namibianCulture.CultureNativeName = "Namibia"; // you may want to change this
    namibianCulture.RegionNativeName = "Namibia"; // you may want to change this

    // see http://en.wikipedia.org/wiki/ISO_3166-1, use user-defined codes
    namibianCulture.ThreeLetterISORegionName = "xna"; // I use x as 'extended' and 'na' as namibia
    namibianCulture.TwoLetterISORegionName = "xn";
    namibianCulture.ThreeLetterWindowsRegionName = namibianCulture.ThreeLetterISORegionName;

    // see http://www.currency-iso.org/dl_iso_table_a1.xml
    namibianCulture.ISOCurrencySymbol = "nad";
    namibianCulture.CurrencyEnglishName = "Namibia Dollar";
    namibianCulture.CurrencyNativeName = "Namibia Dollar"; // you may want to change this

    // this is were you build something specific, like this symbol you need
    namibianCulture.NumberFormat.CurrencySymbol = "N$";

    // you'll need admin rights for this

public static void UnregisterNamibianCulture()

Once you have called the Register function once on a given machine (you will need to install this culture on end user machines), you can now use your initial WPF startup code, just change it like this:

System.Threading.Thread.CurrentThread.CurrentUICulture = new CultureInfo("en-NA");

And everything should work as expected. You can also use standard language tags and all that jazz, since en-NA is now recognized.

share|improve this answer
This looks VERY promising. I'll make an effort to test it tomorrow so I can mark the answer. Thanks – Pieter Müller Sep 19 '11 at 20:45
Hi Simon - I have concidered your answer, and although I think you deserve the bounty, I don't want to mark it as answered - I think the real question is still unanswered: "How can I access the Customized currency on the Windows Culture". Because, although your answer will solve my problem, it doesn't generalize - what if the user is NOT Namibian, or wants to use his own custom settings? Windows provides an interface for customizing the currency symbol - WPF SHOULD provide an interface for accessing that setting. Thanks again, although I've not marked it as answer, I have upvoted your answer. – Pieter Müller Sep 21 '11 at 14:46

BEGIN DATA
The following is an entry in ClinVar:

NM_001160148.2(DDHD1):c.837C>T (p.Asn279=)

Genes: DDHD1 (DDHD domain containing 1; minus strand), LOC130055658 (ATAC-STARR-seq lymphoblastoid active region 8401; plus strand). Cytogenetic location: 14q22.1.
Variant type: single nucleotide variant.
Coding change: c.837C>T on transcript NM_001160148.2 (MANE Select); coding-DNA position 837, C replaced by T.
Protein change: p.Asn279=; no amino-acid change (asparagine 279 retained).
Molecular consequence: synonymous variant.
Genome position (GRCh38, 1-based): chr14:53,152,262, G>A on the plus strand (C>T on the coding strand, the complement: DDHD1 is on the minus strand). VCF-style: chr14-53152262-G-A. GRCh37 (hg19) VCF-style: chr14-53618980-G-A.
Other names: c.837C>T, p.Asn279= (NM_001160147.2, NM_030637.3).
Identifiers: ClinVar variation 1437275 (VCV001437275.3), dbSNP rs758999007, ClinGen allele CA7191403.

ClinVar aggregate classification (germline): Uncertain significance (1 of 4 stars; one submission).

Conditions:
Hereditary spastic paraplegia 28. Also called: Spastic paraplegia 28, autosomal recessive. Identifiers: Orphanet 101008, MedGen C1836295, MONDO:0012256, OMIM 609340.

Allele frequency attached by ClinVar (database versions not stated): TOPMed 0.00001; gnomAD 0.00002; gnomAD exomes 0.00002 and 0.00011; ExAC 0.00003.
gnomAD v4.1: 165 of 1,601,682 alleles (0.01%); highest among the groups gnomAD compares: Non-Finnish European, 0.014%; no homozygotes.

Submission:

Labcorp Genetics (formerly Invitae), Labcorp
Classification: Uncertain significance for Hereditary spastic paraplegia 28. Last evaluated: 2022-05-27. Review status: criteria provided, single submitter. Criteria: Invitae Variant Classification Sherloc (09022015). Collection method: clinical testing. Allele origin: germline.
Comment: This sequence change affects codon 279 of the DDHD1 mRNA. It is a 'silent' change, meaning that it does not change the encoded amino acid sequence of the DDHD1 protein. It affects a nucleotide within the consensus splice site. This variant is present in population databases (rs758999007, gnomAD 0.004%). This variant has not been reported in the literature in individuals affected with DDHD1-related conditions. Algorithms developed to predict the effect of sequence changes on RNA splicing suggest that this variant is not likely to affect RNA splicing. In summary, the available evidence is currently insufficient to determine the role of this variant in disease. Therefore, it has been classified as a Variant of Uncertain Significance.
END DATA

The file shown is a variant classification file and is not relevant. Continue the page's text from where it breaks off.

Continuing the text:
I had the same problem and I started from Simon's answer (thank you, Simon) making some modifications in order to get the user configuration (Region and Language in Control Panel) every time the application is launched, not the culture default.

My code look like this one

public MainWindow()
    this.Language = XmlLanguage.GetLanguage(customCultureName);


    DataContext = new ViewModel();

private void CreateAndRegisterLocalizedCulture()
    CultureAndRegionInfoBuilder customCulture = new CultureAndRegionInfoBuilder(customCultureName, CultureAndRegionModifiers.None);

    // Inherits from the current culture and region, may be configured by the user

    // Not needed for the culture sake but... 
    customCulture.CultureEnglishName = CultureInfo.CurrentCulture.EnglishName + "-Customized";
    customCulture.CultureNativeName = CultureInfo.CurrentCulture.NativeName + "-Customized";

    // If the custom culture is already registered an unregistration is needed
    // otherwise the following Register() call will generate an exception
    if (CultureInfo.GetCultures(CultureTypes.UserCustomCulture).Where(ci => (ci.Name == customCulture)).Count() != 0)
        // Admin rights are needed here

    // Admin rights are needed here

It works fine to me but there are two problems in this approach:

  1. In windows 7+ you need to start the application with Administrator rights as it will create a new culture file in C:\Windows\Globalization with the name you give to your custom culture
  2. The Unregister method does not delete the above create file but it renames it as xyz.tmp0 and, with a logic I didn't get, time to time it creates more tmp file copies (xyz.tmp1, xyz.tmp2, ...). At least it is how it works in my pc.

Something that is not really a problem but a bit weird is that, once I change my regional settings in the control panel, I have to start my application twice before I see the modification. I can survive :)

share|improve this answer